spouse/partner, a divorce "coach" for each party (a licensed
therapist or psychologist), and a neutral financial professional. Sometimes
one lawyer acts for both parties as a collaborative mediator, together
with the coaches and a neutral financial.
Divorce coaches interact with the clients directly to support healthy communication
and dialogue, redirect emotional reactions, work through impasses that
occur and help clients to achieve their highest values and hopes for a
successful divorce or domestic partnership dissolution. Coaches are the
same gender as their client.
The financial expert is a licensed CPA, CFP or CDFA with training in forensics,
whose job includes cash flow analysis, financial needs of the family going
forward, helping to determine child and spousal support, and establishing
budgets as one household transitions into two. If needed, attention is
given to training a spouse or partner to handle finances where they might
not have understood or controlled them during the marriage. This supports
skills in managing one's separate finances into the future. Experts
in vocational rehabilitation may be utilized to assist party's in
identifying reeducation needs, or acquiring new skills, that will assist
that person in becoming independent.
In cases involving kids, the parties may select a joint therapist with
experience in developmental issues to be the voice of the children and
to help with parenting plans that take into the best mental health science
experience about what is age appropriate. Many warring parents proclaim
their only interest is the minor children, when the minors' needs
and feelings are never assessed. Collaborative Process integrates children
into the dissolution experience, and radically changes their experience
of your break up. It facilitates cooperation between parents, fosters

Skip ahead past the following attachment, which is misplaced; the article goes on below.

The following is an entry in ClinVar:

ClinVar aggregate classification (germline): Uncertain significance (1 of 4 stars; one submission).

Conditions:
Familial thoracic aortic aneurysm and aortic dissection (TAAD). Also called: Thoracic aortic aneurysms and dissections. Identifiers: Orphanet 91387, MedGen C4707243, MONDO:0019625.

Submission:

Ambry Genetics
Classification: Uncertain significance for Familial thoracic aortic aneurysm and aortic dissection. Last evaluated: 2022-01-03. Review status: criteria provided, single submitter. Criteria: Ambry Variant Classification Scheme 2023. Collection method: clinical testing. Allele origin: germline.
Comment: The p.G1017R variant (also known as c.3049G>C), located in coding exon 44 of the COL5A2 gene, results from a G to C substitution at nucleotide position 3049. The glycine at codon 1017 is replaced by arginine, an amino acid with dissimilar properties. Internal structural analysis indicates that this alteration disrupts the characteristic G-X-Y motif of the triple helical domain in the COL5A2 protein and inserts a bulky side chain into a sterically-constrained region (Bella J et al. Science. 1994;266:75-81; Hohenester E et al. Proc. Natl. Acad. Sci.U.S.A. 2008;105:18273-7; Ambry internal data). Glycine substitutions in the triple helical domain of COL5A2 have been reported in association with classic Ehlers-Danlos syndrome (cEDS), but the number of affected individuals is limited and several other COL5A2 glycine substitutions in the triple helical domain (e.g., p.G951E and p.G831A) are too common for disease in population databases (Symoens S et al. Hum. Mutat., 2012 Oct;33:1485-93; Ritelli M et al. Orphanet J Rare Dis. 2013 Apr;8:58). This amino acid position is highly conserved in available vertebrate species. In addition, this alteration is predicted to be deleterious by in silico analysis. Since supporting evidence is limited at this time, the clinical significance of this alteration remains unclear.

healthier children of divorce, and improved relationships between the
parents and the children for years to come. It models appropriate behavior
for children in their future adults in relationship.
Who Participates in the Collaborative Process?
The team meets to identify the goals and desired outcomes for each couple,
and sets the agenda and time-line for issue resolution. These outcomes
are not based upon a "legal rights" analysis (as in "what
would a court do"): The parties are encouraged to decide for themselves
what is best without letting a stranger decide their fate, which is truly
what happens in courtroom dissolutions.
The parties meet separately and together with their coaches to work on
communication and co-parenting issues/and custody sharing, and emotional
issues which left unaddressed might cause disputes to erupt. Meetings
occur with the financial professional to help unravel the couple's
finances, consider how to divide assets and debts, determine expenses
and budgets, and negotiate support. Lawyers answer the legal questions
and act as scriveners to memorialize agreements as they occur.
The Team provides an orderly and respectful framework for dispute resolution
on an item by item basis. Everything that happens in the Collaborative
Process is privileged from disclosure. Nothing said and no information